That will work for sure, but would be extremely inefficient as every time you perform a CPU-GPU synchronization, you lose a lot of performance. It is extremely slow to read back from the GPU and you will be stalling the queued GPU frames, with the GPU going idle having no work to do.
Usually the cost can be amortized at the cost of latency, where you will use your result a few frames later and try to compensate for the camera movement, which is how the CPU occlusion query worked for example.
Luckily this is such a common problem that there is a built in solution in the graphics API.
It is called indirect rendering, where during the GPU computation, you know exactly how many elements survived and need to be rendered, so you will just write the arguments for the render call in a small GPU buffer and just tell the driver to render the geometry and fetch the configuration from such buffer.
In this way there is no need to sync the CPU and GPU and the GPU is automatically able to generate extra work for itself.
Lets have a look at how we can do that in Unity.
In the above code, we already performed the culling computation, and the result is in the buffer named “inMatrices”.
You can bind the matrix buffer in the following way:
We then perform the render with:
Where the last argument is the indirectBuffer holding the render configuration.
To note, when rendering with DrawMeshInstanced/Indirect, you need to enable manually some shader flags to get the correct render:
The shader side of things is particularly simple, the only thing we want to do, is to fetch the correct matrix and pass it to the Vertex Shader, this can be done easily by:
The only thing to do in the shader is to patch the unity_ObjectToWorld matrix with the one coming from our StructuredBuffer, then we just forward the vertex to the normal deferred Unity function.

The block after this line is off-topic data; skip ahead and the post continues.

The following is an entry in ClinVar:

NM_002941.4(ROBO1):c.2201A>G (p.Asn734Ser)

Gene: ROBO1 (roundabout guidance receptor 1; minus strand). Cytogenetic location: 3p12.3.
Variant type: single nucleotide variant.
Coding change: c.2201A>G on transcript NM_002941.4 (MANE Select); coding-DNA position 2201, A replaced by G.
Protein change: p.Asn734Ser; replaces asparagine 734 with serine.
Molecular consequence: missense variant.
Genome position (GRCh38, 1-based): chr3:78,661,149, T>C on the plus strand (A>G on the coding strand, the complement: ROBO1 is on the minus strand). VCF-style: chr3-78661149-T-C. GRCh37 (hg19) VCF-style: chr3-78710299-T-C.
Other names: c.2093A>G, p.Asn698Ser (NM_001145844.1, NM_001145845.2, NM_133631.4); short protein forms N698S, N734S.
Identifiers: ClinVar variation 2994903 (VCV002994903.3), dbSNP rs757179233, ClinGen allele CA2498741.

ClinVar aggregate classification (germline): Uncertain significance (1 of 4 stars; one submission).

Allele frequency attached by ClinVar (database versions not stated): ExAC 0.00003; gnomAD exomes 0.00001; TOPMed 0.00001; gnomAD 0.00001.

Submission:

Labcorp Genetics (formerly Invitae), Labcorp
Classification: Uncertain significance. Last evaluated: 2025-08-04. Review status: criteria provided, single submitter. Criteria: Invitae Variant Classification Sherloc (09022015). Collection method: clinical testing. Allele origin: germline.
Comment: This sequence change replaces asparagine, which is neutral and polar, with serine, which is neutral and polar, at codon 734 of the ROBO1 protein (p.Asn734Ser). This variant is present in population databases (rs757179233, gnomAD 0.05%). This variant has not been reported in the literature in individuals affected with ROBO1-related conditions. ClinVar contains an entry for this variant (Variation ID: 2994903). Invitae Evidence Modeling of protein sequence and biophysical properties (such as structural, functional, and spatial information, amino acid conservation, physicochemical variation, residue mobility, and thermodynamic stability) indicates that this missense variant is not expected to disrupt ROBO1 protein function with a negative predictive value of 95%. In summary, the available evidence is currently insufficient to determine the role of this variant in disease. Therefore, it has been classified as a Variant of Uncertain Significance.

To note: You will also need to compute the unity_WorldToObject, which is the inverse of the unity_ObjectToWorld. If you put in place some restrictions like no scaling etc you can compute it more cheaply. Might be worth to compute it at compact time.
At this point we have a basic prototype of GPU culling, but does it work? How does it perform? We tested the culling on a real scene, an outdoor set where we had around 400,000 trees, grouped in four different instancing group of 100,000 instances each.
The regular Unity framerate was around 10-12 FPS, the GPU culling version was around 2500FPS. That is not a bad speed up! Don’t get too focused on performance right now, we will discuss this at length in the next post.
The major speed up did not only come from the rendering side, but from Unity not having to handle that many components and the GPU culling.
This is really promising, but it is only one side of the story. There is a major issue with this system, and weirdly enough, the problem is shadowing.
When Unity performs the culling, it also computes which geometry ends up in which shadow cascade, and will only submit the necessary geometries to the render of each shadow cascade.
When using DrawMeshInstanced/Indirect, Unity has no idea of what is being rendered or where it is located, so the full geometries will be rendered for each shadow cascade, with the default 4x cascade, we are submitting more than a million threes, we are rendering four times the amount of geometry we normally would.
As far as we are aware, in the normal rendering pipeline, there is no way to fix it. The solution might be a custom scriptable render pipeline or modifying the Unity’s built in HD rendering pipeline.
The SRP is the new Unity way of rendering, it completely exposes to the user the render loop, upon inspection, we were able to find where Unity renders the cascade shadows map and we should be able to hook up in there, perform culling on a per cascade base and only render the surviving instances.
On a scene with a high count of high resolution stones, our custom culling ended up being as fast as the regular Unity rendering although we were rendering 4 times as much geometry.
There is quite a bit of potential there!